Your science is miscued Mike. Yes, the dehumidifiers push out warmer air, but that’s only because it is warming it to dew point so the machine can draw out the water. It’s sucking in cooler, saturated air and pushing out warmer, drier air until it reaches its designated relative humidity. AC units definitely don’t do this and this is why you don’t place them in your crawl space. We place our Dehus in the crawl space because its the exposure to the earth and the source of the humidity current in our house (the stack effect). The energy calculations are based on an average so I don’t think it’s concretely stating this is what the costs will be but it all depends on your own situation like where you live, how high your house sits in comparison to sea level, your crawl space conditions which will determine how much your dehu needs to run. They do have the ability to significantly effect your energy bill by saving around 30-50 bucks a month. I have seen it myself on multiple people’s energy bills. But, if you’re suggesting you set your AC unit straight first then I agree, but it seems like you’re down playing what can actually Dehumidifiers do.
You are correct, but…. I have a 15,000 BTU unit in my dining room. On a humid day, it will fill a 5 gallon bucket twice. It uses just under 1400 watts per hour (per watt meter). have a dedicated 20 Amp breaker and outlet for it. I bought a Midea 50 pint dehumidifier last year. It too will fill a 5 gallon bucket up twice. Yes, that’s 160 pints a day. If dew points outside are sub 70, production is lower. I shoot for a relative humidity of 50%. That level of comfort will allow me to set my AC to 82 degrees inside and that’s a dew point of 62. My dehumidifier uses just under 700 watts per hour. I run my dehumidifier in conjunction with my AC. I use digital timers during peak demand and both are off. On timer my AC can potentially run 12 hours per day, it doesn’t. The dehumidifier is set to shut off at 50% humidity. It’s a dance. I save money by using my power company’s demand rate and from 2p to 6p local time, I shut it all down and at 6:05 I turn those unit on. Now 82 can downright be warm, but not when I keep humidity levels down. Sure I can use AC and set the temperature to 78 or lower. Or do the math. The writer of this article didn’t state any of this. What he also didn’t state is a dehumidifier in the winter time matters. AC can go down to 60, dehumidifiers 45 degrees. I can tolerate cold and dry way better than cold and wet.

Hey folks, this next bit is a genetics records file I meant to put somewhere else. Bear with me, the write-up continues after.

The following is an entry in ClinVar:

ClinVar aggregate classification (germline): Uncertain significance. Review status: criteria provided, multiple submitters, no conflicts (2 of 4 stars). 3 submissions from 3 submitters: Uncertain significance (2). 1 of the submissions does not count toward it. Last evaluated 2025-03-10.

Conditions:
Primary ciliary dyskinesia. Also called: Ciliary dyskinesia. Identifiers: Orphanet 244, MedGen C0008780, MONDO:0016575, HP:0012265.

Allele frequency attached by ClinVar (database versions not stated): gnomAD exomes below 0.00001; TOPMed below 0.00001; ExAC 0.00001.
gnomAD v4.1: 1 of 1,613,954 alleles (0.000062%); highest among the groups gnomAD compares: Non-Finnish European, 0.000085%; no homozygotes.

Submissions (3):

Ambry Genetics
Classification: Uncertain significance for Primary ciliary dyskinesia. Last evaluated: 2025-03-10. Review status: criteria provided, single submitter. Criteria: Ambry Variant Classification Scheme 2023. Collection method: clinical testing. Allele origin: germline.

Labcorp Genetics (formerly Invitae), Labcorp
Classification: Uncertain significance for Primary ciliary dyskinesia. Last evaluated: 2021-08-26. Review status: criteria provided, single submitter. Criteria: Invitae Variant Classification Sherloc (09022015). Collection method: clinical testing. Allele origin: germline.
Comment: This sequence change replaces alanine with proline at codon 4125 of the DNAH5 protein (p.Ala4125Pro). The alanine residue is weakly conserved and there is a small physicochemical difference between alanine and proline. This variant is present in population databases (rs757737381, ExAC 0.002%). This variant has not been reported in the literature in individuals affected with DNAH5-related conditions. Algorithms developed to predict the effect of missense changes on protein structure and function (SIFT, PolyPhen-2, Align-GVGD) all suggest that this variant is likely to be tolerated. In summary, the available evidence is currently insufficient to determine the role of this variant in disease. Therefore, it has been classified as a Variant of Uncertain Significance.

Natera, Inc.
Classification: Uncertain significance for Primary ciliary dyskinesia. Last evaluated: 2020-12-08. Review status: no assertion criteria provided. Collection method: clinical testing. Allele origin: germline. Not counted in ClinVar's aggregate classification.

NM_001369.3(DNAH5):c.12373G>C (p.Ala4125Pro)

The dehumidifier removes latent heat and converts it to sensible heat and with the mechanical heat, is exhausted.
Allow me to add, that it all depends on much the dehumidifier works to regulate the room humidity. If the weather is very humid, then the dehumidifier will be on almost 80% of the time. If the weather is dry, the dehumidifier will work less than 40% of the time.
I set my dehumidifier to regulate on 50% humidity. Whenever that is reached, it will turn off automatically. When humidity increases again to almost 55%, it will turn on. With that said, although it’s on the whole day (i turn it off when i sleep), it generally works half the time.
So numbers will differ on what settings you use, how humid is the air, and how much time your dehumidifier takes to regulate the air.